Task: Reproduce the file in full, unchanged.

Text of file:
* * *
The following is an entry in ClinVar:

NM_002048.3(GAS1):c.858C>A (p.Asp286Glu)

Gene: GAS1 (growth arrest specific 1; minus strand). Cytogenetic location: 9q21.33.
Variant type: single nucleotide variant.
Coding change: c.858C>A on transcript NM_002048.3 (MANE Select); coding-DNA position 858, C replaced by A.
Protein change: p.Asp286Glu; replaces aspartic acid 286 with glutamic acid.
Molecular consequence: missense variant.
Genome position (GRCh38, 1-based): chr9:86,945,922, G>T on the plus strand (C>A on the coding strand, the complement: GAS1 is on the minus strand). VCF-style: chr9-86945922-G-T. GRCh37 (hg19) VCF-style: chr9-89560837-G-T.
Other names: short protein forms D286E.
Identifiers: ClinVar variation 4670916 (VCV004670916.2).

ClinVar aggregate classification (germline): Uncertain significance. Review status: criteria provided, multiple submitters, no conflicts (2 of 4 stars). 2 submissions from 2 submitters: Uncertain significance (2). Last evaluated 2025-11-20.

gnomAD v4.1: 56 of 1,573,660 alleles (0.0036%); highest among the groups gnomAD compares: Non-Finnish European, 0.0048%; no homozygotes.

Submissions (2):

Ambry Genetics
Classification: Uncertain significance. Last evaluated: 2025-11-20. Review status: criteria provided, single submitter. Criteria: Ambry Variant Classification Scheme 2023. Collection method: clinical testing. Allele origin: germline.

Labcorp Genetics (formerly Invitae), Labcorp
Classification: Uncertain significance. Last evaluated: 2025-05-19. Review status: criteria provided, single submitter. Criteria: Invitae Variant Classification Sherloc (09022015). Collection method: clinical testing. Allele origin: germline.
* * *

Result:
The following is an entry in ClinVar:

NM_002048.3(GAS1):c.858C>A (p.Asp286Glu)

Gene: GAS1 (growth arrest specific 1; minus strand). Cytogenetic location: 9q21.33.
Variant type: single nucleotide variant.
Coding change: c.858C>A on transcript NM_002048.3 (MANE Select); coding-DNA position 858, C replaced by A.
Protein change: p.Asp286Glu; replaces aspartic acid 286 with glutamic acid.
Molecular consequence: missense variant.
Genome position (GRCh38, 1-based): chr9:86,945,922, G>T on the plus strand (C>A on the coding strand, the complement: GAS1 is on the minus strand). VCF-style: chr9-86945922-G-T. GRCh37 (hg19) VCF-style: chr9-89560837-G-T.
Other names: short protein forms D286E.
Identifiers: ClinVar variation 4670916 (VCV004670916.2).

ClinVar aggregate classification (germline): Uncertain significance. Review status: criteria provided, multiple submitters, no conflicts (2 of 4 stars). 2 submissions from 2 submitters: Uncertain significance (2). Last evaluated 2025-11-20.

gnomAD v4.1: 56 of 1,573,660 alleles (0.0036%); highest among the groups gnomAD compares: Non-Finnish European, 0.0048%; no homozygotes.

Submissions (2):

Ambry Genetics
Classification: Uncertain significance. Last evaluated: 2025-11-20. Review status: criteria provided, single submitter. Criteria: Ambry Variant Classification Scheme 2023. Collection method: clinical testing. Allele origin: germline.

Labcorp Genetics (formerly Invitae), Labcorp
Classification: Uncertain significance. Last evaluated: 2025-05-19. Review status: criteria provided, single submitter. Criteria: Invitae Variant Classification Sherloc (09022015). Collection method: clinical testing. Allele origin: germline.